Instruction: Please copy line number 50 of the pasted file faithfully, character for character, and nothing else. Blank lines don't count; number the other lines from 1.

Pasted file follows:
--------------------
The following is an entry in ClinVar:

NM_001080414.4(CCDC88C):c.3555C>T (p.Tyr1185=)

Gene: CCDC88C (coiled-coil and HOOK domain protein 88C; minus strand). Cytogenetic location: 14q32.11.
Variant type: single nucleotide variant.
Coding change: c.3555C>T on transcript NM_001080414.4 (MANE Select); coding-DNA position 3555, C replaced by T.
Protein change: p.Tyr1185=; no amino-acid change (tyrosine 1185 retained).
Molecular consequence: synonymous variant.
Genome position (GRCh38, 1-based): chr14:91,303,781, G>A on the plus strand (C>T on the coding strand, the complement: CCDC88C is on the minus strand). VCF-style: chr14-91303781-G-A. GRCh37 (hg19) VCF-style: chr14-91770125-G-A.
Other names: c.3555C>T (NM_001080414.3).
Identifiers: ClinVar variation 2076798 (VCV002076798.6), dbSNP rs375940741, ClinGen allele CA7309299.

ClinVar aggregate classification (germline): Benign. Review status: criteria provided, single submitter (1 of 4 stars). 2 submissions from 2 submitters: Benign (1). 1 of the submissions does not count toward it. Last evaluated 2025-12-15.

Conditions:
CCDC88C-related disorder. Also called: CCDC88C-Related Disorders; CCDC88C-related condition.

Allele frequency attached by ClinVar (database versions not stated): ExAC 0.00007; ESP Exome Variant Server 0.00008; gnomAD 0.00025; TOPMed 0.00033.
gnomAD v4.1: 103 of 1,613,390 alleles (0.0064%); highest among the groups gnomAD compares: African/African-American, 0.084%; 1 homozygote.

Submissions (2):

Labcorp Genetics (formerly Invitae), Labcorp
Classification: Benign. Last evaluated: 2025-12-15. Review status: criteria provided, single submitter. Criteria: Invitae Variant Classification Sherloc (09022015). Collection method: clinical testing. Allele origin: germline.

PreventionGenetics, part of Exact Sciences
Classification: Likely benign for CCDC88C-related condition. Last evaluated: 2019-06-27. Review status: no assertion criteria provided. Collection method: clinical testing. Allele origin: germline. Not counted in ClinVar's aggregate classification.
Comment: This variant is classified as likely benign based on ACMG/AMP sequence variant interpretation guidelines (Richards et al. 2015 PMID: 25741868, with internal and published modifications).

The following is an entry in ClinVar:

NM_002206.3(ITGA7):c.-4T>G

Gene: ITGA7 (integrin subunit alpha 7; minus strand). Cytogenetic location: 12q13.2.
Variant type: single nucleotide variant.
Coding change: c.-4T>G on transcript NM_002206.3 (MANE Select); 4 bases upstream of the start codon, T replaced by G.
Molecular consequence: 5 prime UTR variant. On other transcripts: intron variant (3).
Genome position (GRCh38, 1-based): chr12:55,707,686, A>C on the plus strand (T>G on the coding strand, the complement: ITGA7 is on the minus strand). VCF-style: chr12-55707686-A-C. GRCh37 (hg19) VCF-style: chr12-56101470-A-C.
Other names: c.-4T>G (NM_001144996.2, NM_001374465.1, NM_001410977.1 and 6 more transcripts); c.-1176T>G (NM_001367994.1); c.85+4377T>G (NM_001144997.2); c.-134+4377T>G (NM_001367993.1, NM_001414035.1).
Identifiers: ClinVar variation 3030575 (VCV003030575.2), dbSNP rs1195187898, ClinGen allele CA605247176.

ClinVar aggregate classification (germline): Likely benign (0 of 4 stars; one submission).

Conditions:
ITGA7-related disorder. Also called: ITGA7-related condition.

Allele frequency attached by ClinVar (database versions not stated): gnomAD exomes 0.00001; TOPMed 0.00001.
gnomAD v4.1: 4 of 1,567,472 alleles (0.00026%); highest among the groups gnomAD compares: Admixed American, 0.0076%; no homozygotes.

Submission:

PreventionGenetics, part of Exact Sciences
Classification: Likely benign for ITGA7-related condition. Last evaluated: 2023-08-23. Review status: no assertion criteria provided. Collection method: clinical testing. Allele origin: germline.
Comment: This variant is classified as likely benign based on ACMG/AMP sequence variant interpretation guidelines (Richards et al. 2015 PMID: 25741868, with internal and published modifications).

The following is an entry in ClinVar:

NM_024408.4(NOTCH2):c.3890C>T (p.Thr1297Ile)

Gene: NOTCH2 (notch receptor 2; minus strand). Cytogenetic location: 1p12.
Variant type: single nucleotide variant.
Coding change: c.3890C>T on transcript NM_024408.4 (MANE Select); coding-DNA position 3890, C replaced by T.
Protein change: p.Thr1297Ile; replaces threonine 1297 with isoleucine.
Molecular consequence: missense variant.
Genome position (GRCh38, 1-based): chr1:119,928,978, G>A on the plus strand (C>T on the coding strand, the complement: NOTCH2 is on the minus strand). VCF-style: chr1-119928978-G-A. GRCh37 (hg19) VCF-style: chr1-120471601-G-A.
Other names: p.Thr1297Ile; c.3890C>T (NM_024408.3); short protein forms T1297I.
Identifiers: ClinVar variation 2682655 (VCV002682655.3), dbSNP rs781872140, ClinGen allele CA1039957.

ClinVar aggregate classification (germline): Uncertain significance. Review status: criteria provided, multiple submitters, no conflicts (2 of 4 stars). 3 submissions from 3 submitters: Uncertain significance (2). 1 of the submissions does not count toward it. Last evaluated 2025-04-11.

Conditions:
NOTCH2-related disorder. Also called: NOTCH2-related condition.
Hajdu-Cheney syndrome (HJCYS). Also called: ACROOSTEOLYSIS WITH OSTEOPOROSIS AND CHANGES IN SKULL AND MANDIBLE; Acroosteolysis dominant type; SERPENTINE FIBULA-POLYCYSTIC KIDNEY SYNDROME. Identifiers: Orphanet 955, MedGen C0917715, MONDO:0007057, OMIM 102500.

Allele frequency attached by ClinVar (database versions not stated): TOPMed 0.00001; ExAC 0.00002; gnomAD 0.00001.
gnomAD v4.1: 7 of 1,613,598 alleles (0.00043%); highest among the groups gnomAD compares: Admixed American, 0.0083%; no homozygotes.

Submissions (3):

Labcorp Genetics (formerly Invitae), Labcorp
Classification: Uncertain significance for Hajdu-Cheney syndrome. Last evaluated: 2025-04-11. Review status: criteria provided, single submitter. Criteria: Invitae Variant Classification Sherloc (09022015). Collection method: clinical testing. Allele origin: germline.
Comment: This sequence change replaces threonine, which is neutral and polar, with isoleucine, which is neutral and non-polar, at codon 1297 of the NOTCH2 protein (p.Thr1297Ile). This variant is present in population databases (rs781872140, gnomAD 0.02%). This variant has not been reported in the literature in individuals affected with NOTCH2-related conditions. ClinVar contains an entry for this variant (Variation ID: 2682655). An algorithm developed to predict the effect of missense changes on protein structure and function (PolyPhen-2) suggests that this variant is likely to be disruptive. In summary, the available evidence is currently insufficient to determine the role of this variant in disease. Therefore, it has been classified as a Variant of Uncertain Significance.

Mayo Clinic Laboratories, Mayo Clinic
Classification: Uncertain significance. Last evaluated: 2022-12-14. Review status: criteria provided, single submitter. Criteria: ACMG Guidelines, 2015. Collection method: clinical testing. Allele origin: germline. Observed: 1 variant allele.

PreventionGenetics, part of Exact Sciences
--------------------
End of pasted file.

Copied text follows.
ClinVar aggregate classification (germline): Uncertain significance. Review status: criteria provided, multiple submitters, no conflicts (2 of 4 stars). 3 submissions from 3 submitters: Uncertain significance (2). 1 of the submissions does not count toward it. Last evaluated 2025-04-11.